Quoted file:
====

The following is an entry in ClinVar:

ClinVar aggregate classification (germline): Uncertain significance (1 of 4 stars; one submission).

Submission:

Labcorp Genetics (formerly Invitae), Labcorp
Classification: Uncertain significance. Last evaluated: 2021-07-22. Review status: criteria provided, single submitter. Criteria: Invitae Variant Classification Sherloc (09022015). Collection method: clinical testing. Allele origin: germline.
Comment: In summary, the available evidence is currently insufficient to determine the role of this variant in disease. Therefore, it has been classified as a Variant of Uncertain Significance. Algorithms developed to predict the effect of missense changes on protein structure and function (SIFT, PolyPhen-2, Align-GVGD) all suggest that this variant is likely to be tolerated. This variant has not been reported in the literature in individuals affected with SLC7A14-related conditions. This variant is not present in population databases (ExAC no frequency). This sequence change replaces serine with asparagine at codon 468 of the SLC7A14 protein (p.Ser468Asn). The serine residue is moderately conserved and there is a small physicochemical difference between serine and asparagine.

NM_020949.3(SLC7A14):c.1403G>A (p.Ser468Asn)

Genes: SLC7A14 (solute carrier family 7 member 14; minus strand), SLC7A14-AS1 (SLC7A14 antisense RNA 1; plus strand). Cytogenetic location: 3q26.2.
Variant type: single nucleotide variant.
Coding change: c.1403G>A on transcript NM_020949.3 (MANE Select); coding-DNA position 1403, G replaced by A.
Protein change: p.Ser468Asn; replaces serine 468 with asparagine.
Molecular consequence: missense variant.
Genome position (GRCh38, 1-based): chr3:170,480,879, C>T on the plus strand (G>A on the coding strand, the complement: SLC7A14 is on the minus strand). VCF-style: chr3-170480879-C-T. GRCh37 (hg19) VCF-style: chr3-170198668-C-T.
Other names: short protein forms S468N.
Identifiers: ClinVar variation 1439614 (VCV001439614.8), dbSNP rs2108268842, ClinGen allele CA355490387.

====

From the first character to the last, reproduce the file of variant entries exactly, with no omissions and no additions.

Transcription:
The following is an entry in ClinVar:

ClinVar aggregate classification (germline): Uncertain significance (1 of 4 stars; one submission).

Submission:

Labcorp Genetics (formerly Invitae), Labcorp
Classification: Uncertain significance. Last evaluated: 2021-07-22. Review status: criteria provided, single submitter. Criteria: Invitae Variant Classification Sherloc (09022015). Collection method: clinical testing. Allele origin: germline.
Comment: In summary, the available evidence is currently insufficient to determine the role of this variant in disease. Therefore, it has been classified as a Variant of Uncertain Significance. Algorithms developed to predict the effect of missense changes on protein structure and function (SIFT, PolyPhen-2, Align-GVGD) all suggest that this variant is likely to be tolerated. This variant has not been reported in the literature in individuals affected with SLC7A14-related conditions. This variant is not present in population databases (ExAC no frequency). This sequence change replaces serine with asparagine at codon 468 of the SLC7A14 protein (p.Ser468Asn). The serine residue is moderately conserved and there is a small physicochemical difference between serine and asparagine.

NM_020949.3(SLC7A14):c.1403G>A (p.Ser468Asn)

Genes: SLC7A14 (solute carrier family 7 member 14; minus strand), SLC7A14-AS1 (SLC7A14 antisense RNA 1; plus strand). Cytogenetic location: 3q26.2.
Variant type: single nucleotide variant.
Coding change: c.1403G>A on transcript NM_020949.3 (MANE Select); coding-DNA position 1403, G replaced by A.
Protein change: p.Ser468Asn; replaces serine 468 with asparagine.
Molecular consequence: missense variant.
Genome position (GRCh38, 1-based): chr3:170,480,879, C>T on the plus strand (G>A on the coding strand, the complement: SLC7A14 is on the minus strand). VCF-style: chr3-170480879-C-T. GRCh37 (hg19) VCF-style: chr3-170198668-C-T.
Other names: short protein forms S468N.
Identifiers: ClinVar variation 1439614 (VCV001439614.8), dbSNP rs2108268842, ClinGen allele CA355490387.